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Investment Management tuition hike

by Ian Down March 19, 2019
Investment Management tuition hike

Domestic and international students will pay different fees in three programs

 

Concordia’s Board of Governors has approved a tuition hike for the John Molson School of Business’s (JMSB) Goodman Institute of Investment Management.

The Goodman Institute offers a diploma, master’s and MBA in investment management. The increase, which will not apply to current students, will mark the first time since the Institute’s creation in 2001 that domestic and international students will pay different fees. The programs’s fees have been $18,000 a year for all students since 2012. In fall 2019, annual tuition will increase by $4,000, totalling $22,000 for domestic students, and by $9,000, totalling $27,000, for international students. Annual tuition for all students will then rise by $1,000 in both 2020 and 2021. This means a three-year master’s degree will cost $72,000 for domestic students and $87,000 for international students starting in fall 2021.

The changes were approved by the board in a meeting on March 13. In a PowerPoint presentation dated Feb. 25, which was included in the documentation for the meeting, JMSB Dean Anne-Marie Croteau cited increases in costs for technology and space, international enrolment, and “students’ needs related to professional and career development support” as reasons for the hike.

Because of these costs, the presentation says the Institute “will turn to a loss situation, given no increase in the last 7 years.”

“We need a financially healthy program in order to make the changes necessary to keep the program as one of the top offerings of JMSB,” the report reads.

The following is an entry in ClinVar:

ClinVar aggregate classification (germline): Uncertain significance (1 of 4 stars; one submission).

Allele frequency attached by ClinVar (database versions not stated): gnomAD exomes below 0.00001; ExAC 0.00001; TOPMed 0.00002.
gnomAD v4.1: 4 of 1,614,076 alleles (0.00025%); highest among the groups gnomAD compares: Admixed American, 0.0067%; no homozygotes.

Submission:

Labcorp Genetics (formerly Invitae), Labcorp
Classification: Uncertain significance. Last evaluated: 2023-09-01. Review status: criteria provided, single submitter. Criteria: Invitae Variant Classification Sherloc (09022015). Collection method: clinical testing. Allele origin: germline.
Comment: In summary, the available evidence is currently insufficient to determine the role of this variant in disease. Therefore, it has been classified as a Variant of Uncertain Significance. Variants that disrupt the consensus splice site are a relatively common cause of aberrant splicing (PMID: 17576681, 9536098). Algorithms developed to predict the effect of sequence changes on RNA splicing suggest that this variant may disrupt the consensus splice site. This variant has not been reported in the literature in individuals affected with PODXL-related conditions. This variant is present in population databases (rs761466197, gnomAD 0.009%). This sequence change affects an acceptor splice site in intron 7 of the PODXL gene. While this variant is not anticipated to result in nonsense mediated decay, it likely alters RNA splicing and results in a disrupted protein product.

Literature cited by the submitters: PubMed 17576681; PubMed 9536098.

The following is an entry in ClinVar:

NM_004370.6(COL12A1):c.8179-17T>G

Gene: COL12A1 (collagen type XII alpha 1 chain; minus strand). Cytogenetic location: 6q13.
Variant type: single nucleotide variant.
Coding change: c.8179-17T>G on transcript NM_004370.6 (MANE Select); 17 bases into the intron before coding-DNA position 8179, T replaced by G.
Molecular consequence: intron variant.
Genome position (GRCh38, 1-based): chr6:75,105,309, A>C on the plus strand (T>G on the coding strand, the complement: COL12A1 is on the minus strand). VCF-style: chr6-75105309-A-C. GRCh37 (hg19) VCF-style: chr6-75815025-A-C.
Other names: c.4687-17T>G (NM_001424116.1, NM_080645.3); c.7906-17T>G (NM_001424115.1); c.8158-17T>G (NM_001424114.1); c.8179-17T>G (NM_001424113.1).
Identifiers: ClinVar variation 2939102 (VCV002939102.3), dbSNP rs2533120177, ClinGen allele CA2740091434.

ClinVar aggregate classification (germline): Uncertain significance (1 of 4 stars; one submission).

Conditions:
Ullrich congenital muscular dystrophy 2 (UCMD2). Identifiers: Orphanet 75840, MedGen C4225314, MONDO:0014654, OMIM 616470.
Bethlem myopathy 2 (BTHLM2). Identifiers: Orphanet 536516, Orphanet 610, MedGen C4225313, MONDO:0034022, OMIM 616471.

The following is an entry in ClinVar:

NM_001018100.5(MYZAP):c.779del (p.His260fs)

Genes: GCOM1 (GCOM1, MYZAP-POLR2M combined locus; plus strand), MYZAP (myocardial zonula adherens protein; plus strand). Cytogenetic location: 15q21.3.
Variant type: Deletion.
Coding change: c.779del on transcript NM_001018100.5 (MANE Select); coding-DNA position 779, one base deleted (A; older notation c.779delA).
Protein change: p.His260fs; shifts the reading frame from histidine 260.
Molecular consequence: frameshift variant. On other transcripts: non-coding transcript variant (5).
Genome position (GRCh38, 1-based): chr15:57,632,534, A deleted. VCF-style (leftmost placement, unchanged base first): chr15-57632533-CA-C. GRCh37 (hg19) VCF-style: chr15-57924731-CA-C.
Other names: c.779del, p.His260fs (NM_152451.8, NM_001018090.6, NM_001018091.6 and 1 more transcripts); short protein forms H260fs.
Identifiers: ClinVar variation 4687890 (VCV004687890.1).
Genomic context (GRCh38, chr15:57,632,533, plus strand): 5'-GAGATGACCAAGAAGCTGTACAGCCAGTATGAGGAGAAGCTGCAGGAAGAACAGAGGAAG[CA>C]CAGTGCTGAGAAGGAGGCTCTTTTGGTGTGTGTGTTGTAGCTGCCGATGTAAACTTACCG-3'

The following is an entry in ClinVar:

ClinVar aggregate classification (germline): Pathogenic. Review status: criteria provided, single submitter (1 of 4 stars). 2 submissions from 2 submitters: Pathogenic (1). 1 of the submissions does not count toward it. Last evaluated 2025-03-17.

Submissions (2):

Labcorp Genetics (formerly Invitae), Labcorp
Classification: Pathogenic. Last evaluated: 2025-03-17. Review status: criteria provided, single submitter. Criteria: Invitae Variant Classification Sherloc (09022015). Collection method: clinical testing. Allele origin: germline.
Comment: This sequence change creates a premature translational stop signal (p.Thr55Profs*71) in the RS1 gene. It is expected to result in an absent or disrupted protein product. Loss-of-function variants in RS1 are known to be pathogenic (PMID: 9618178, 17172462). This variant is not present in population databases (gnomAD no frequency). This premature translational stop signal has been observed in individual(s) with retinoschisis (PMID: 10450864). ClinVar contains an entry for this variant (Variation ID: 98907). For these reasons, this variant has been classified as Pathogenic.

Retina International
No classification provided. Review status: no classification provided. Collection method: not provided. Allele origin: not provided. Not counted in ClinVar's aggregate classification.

The Goodman Institute is a private program that doesn’t receive funding from the provincial government. In addition to providing a degree or diploma, the program is designed to prepare students for the Chartered Financial Analyst designation, which the institute’s website calls “a passport to entry or advancement within the investment management profession.”

Croteau said she does not expect the increased tuition to affect international enrolment.

When asked why the Goodman Institute did not increase tuition for all students in the program equally, Croteau said, “it has become clear to us that to adequately prepare international students for the job market, there are additional costs.”

Croteau said the institute held off on increasing tuition by trying to limit expenses, “but rising fixed costs have now reached a point where, if enrolment remains constant, we will be forced to run a deficit.”

The day after the meeting, the Concordia Student Union issued a statement condemning the vote. “With the government’s move to deregulate almost all international programs, yesterday’s decision is an alarming preview of Concordia’s willingness to cash in and seize opportunities to profit from our education,” the union wrote in a Facebook post.

In May 2018, the Quebec government announced that it would deregulate tuition for all international students starting in the 2019-20 academic year. This will allow universities to set their own tuition rates for these students. However, tuition for international students in JMSB and the Goodman Institute was already unregulated at the time of the announcement.

Graphic by @sundaemorningcoffee

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